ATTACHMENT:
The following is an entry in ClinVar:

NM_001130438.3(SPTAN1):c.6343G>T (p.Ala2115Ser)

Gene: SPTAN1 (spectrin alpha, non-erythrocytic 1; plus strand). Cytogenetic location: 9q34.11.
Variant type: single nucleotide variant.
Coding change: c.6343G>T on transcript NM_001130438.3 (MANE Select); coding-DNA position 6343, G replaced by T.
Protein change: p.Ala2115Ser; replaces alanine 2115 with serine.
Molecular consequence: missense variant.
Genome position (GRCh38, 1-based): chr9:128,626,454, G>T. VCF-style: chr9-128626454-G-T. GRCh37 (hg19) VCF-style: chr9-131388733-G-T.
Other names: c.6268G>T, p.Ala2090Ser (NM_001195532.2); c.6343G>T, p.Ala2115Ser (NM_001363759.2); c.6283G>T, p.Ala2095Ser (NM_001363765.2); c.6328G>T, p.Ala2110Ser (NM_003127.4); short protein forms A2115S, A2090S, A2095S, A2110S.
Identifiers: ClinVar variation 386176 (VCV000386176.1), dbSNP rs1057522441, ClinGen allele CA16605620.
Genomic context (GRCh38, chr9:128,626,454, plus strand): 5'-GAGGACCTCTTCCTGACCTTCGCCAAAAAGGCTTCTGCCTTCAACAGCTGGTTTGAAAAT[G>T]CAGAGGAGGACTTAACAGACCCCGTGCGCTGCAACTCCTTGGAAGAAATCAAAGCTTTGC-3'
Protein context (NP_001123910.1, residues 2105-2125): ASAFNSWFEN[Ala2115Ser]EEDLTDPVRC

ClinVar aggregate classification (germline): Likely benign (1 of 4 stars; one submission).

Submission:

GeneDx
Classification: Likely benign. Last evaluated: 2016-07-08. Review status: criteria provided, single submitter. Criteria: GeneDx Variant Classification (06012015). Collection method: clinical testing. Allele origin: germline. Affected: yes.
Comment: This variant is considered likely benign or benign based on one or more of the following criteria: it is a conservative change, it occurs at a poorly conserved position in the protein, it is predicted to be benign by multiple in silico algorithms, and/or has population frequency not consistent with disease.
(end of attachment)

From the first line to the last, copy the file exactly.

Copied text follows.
The following is an entry in ClinVar:

NM_001130438.3(SPTAN1):c.6343G>T (p.Ala2115Ser)

Gene: SPTAN1 (spectrin alpha, non-erythrocytic 1; plus strand). Cytogenetic location: 9q34.11.
Variant type: single nucleotide variant.
Coding change: c.6343G>T on transcript NM_001130438.3 (MANE Select); coding-DNA position 6343, G replaced by T.
Protein change: p.Ala2115Ser; replaces alanine 2115 with serine.
Molecular consequence: missense variant.
Genome position (GRCh38, 1-based): chr9:128,626,454, G>T. VCF-style: chr9-128626454-G-T. GRCh37 (hg19) VCF-style: chr9-131388733-G-T.
Other names: c.6268G>T, p.Ala2090Ser (NM_001195532.2); c.6343G>T, p.Ala2115Ser (NM_001363759.2); c.6283G>T, p.Ala2095Ser (NM_001363765.2); c.6328G>T, p.Ala2110Ser (NM_003127.4); short protein forms A2115S, A2090S, A2095S, A2110S.
Identifiers: ClinVar variation 386176 (VCV000386176.1), dbSNP rs1057522441, ClinGen allele CA16605620.
Genomic context (GRCh38, chr9:128,626,454, plus strand): 5'-GAGGACCTCTTCCTGACCTTCGCCAAAAAGGCTTCTGCCTTCAACAGCTGGTTTGAAAAT[G>T]CAGAGGAGGACTTAACAGACCCCGTGCGCTGCAACTCCTTGGAAGAAATCAAAGCTTTGC-3'
Protein context (NP_001123910.1, residues 2105-2125): ASAFNSWFEN[Ala2115Ser]EEDLTDPVRC

ClinVar aggregate classification (germline): Likely benign (1 of 4 stars; one submission).

Submission:

GeneDx
Classification: Likely benign. Last evaluated: 2016-07-08. Review status: criteria provided, single submitter. Criteria: GeneDx Variant Classification (06012015). Collection method: clinical testing. Allele origin: germline. Affected: yes.
Comment: This variant is considered likely benign or benign based on one or more of the following criteria: it is a conservative change, it occurs at a poorly conserved position in the protein, it is predicted to be benign by multiple in silico algorithms, and/or has population frequency not consistent with disease.